A doctor in general medicine (2004, Faculty of Medicine of Casablanca), Dounia worked in the pharmaceutical industry until 2011. Fascinated by culture, she joined the association Casamemoire for the protection of the architectural heritage of the 20th century (in 2008), then co-founded in 2010 the association Racines for Culture and Development in Morocco and Africa. She became its Executive Director (2013-2019) after holding various positions in cultural and artistic structures. As a self-taught woman, Dounia obtained the European Diploma of Administration of Cultural Projects (Marcel Hicter Association, Belgium, in 2014). She has published articles on cultural policies, freedom of expression and creation, arts education, live arts, etc. and actively participated in the design and implementation of many cultural development projects. Recently established as a self-employed entrepreneur, she is a trainer in cultural projects’ management and a member of several NGOs.

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Aadel Essaadani

Aadel Essaadani holds a master's degree in urban planning (University of Perpignan, France) and a diploma of advanced studies (DEA) in urban geography "Spaces, societies and cities in the Arab world" (University of Tours, France). Aadel Essaadani is also a consultant in cultural policies, a technical scenographer, a technical director of performing arts, a consultant in installation and equipment of theatres and the educational director of administrative training at the Institut des Métiers du Spectacle. He has conducted numerous missions in training and consulting in cultural projects and policies in France and Morocco. Aadel Essaadani is a co-founder of the Moroccan association "Racines" which organized 3 editions of the "General Assembly of Culture in Morocco" in 2014, 2016 and 2018. He also served, from 2011 to 2015, as the vice-president and president of the African cultural network Arterial Network.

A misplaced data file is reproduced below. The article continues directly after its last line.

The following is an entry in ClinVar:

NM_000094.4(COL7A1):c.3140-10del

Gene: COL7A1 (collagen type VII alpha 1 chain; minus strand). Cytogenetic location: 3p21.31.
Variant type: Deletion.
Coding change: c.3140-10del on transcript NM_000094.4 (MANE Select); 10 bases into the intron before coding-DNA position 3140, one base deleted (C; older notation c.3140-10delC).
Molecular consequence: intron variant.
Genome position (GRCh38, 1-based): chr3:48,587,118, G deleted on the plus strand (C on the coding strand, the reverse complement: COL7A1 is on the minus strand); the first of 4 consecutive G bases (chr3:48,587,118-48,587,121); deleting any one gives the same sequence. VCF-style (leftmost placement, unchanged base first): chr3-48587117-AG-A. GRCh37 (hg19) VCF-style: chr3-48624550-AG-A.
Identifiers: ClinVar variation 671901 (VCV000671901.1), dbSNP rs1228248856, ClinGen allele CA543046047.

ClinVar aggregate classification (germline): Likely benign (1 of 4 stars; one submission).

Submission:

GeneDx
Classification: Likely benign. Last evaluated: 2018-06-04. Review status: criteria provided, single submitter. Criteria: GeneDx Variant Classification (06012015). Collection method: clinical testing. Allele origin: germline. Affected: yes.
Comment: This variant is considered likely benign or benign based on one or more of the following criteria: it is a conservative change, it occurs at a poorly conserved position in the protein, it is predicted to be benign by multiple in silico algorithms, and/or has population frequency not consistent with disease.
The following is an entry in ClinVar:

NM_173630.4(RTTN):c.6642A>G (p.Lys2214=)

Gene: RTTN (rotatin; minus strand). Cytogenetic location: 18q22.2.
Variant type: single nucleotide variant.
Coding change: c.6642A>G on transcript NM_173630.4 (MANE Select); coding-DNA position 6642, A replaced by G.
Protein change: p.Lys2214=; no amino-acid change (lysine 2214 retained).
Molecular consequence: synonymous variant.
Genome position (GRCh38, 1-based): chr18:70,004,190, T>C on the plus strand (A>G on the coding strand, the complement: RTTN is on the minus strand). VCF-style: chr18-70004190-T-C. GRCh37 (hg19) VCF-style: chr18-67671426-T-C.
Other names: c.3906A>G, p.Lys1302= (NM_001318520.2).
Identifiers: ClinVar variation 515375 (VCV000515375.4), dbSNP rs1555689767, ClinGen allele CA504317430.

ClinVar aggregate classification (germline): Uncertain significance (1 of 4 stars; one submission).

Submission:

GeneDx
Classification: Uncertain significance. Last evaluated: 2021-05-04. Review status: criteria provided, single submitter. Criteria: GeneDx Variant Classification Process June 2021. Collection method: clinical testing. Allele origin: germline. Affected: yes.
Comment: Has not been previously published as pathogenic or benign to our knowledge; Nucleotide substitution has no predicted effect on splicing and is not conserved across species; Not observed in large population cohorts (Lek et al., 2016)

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The Minority Globe

The Minority Globe is a non-profit association which aims to foster cultural cooperation between Morocco and other African countries and promotes intercultural education as a means to build a united and cosmopolitan society. The Minority Globe is based in Casablanca and acts locally, regionally and nationally. Our action is based on musical creation, the creation of storytelling and theatre workshops, and intercultural education. In 2011, we created a multidisciplinary group and we have developed artistic and educational projects to strengthen African cultural heritage and promote knowledge of African cultures and societies. Art is a vector for the promotion of cohabitation between people of different origins who, through historical evolution or contemporary migration dynamics, have arrived in Morocco. Our action develops on three aspects:

- musical creations

- storytelling and theatre workshops

- intercultural education

We set up our projects with the help of a network of local and international partners. We formalized our association in 2016 with the aim of working in Morocco and interrogating the cosmopolitan conscience of its identity. Our association is an open and cosmopolitan creative laboratory for the development of cultural projects, a place for artists, actors of the civil society and associations to meet and collaborate.